“Lost a fight to a grocery store thief.”
May’s eyes widen in surprise, but then her lips quirk in what could almost be a smile. “Iron Man lost a fight to a petty thief?” she asks, joking a little.
“Some might say that I’m not exactly at the top of my game at the moment,” Tony huffs out.
May’s face turns gentle. “No one is, Tony. It’s okay.”
It’s not okay. It’s not okay. Nothing is okay.
Tony just nods weakly. Arguing seems like too much work. May wraps a hand around his elbow and leads him further into the apartment. He follows her unthinkingly and sits down on the couch when she gestures for him to.
“I’m going to grab a few things to clean that up with,” May says. “I’ll be back.”
Tony frowns. She doesn’t have to do that. He’ll be fine. “S’just a scratch. It’s no big deal.”
“Just a scratch can turn into a lot worse if it isn’t cleaned up properly,” May tells him as Tony brings up his fingers to prod at the cut. He winces, and May tugs them away. “Just let me do this, okay?”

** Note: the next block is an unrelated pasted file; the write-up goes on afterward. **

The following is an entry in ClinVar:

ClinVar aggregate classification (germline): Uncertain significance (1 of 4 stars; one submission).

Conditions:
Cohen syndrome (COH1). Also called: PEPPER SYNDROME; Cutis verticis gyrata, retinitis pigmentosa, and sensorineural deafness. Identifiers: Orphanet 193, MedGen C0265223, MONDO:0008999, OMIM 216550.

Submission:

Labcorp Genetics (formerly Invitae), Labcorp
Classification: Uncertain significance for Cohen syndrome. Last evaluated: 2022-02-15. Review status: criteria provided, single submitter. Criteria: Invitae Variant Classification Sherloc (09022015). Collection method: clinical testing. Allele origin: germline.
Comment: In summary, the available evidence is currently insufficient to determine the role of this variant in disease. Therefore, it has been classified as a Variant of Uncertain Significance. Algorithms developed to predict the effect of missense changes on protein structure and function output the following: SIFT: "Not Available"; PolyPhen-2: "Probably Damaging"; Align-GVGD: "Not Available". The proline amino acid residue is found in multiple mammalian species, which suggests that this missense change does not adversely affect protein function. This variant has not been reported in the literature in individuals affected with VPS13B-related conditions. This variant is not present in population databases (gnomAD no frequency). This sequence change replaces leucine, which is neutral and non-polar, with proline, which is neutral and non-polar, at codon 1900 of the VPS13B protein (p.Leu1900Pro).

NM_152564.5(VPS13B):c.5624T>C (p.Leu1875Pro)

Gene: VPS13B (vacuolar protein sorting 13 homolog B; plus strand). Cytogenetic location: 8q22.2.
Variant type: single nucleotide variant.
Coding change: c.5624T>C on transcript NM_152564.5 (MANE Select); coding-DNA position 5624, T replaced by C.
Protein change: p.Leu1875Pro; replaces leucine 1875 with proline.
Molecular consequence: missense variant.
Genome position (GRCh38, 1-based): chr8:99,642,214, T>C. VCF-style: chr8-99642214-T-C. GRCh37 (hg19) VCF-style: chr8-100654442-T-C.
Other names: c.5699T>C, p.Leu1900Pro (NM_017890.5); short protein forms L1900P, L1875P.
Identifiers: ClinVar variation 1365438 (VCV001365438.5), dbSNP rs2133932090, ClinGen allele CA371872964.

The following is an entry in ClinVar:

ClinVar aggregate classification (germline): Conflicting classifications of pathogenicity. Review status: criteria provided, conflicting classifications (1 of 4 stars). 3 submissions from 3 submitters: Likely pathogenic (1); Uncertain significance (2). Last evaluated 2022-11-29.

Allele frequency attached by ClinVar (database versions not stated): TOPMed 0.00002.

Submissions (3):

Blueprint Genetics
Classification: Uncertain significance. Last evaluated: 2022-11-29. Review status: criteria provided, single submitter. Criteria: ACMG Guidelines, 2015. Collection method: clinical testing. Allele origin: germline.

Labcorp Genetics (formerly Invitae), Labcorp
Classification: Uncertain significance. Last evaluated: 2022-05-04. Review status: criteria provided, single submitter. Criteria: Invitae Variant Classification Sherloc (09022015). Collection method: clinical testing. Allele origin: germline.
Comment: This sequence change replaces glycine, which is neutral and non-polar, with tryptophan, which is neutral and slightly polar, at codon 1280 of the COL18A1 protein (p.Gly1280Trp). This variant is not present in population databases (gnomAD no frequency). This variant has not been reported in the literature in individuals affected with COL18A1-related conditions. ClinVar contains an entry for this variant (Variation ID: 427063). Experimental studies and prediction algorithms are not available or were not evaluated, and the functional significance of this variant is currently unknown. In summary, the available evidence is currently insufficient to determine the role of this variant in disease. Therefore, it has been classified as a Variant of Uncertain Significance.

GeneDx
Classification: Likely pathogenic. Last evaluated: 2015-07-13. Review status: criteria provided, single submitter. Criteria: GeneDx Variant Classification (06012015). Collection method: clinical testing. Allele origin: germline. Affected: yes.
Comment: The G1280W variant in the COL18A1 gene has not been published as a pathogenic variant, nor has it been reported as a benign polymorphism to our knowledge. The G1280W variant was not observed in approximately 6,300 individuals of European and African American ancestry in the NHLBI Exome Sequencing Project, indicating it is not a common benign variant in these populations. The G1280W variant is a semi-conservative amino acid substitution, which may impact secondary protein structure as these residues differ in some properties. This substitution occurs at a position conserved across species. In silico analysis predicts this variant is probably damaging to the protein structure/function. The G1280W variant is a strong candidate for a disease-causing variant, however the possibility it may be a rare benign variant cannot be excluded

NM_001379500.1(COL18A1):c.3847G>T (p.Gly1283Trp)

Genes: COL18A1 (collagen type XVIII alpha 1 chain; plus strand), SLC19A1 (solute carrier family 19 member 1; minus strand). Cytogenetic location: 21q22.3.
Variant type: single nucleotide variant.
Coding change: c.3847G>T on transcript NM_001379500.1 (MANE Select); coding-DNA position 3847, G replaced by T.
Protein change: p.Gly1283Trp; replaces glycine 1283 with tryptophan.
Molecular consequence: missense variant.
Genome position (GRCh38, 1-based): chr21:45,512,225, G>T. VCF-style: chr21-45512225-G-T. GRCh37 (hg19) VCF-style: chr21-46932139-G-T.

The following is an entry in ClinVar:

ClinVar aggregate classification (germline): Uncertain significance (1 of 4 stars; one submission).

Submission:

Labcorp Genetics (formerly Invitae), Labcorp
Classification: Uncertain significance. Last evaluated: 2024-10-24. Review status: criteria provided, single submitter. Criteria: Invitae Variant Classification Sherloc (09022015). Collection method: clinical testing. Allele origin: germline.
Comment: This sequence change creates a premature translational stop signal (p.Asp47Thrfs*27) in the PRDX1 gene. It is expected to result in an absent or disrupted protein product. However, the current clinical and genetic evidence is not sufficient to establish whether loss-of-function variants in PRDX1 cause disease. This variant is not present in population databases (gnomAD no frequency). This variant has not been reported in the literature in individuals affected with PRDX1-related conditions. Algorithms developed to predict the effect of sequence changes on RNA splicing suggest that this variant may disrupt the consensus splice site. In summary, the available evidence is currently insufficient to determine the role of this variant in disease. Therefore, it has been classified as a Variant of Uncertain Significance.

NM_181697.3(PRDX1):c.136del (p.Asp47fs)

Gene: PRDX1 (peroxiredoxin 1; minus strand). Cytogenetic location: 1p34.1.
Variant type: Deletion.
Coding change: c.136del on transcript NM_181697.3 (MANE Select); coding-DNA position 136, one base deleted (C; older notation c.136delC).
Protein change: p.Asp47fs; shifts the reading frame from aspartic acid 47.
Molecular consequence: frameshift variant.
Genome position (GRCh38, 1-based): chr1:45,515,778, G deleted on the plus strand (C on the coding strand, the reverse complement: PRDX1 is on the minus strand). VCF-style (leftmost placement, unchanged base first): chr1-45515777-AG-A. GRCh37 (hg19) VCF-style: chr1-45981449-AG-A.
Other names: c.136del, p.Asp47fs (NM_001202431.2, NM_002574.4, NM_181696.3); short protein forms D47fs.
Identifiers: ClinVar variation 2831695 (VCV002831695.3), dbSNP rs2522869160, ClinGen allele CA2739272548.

Tony looks at her again. Her posture is a little less defeated now, back straightened. She’s a woman on a mission when she’s got a task at hand and honestly, Tony kind of gets it. It’s why he leaves the tower every night. He needs to do something and this seems like the best way to try and make up for every misstep that’s led them right here.
Tony finds himself nodding and she disappears into the bathroom, returning only a minute later with a wad of dampened tissues and a box of band-aids in hand. She shoves aside a few dog-eared magazines to sit down on the coffee table in front of him. “Lean in a little closer?” she asks and despite the situation, Tony manages a barely noticeable smirk.
“I’m engaged, remember, Parker.”
May rolls her eyes. “Trust me, I’ve got absolutely no desire to rip your clothes off. You’re safe here.”
“Oh, goodie. You had me worried there for a moment.”
May ignores him. “I’m going to wipe away some of this blood, just with water and a bit of soap. It shouldn’t sting like antiseptic,” she explains to him.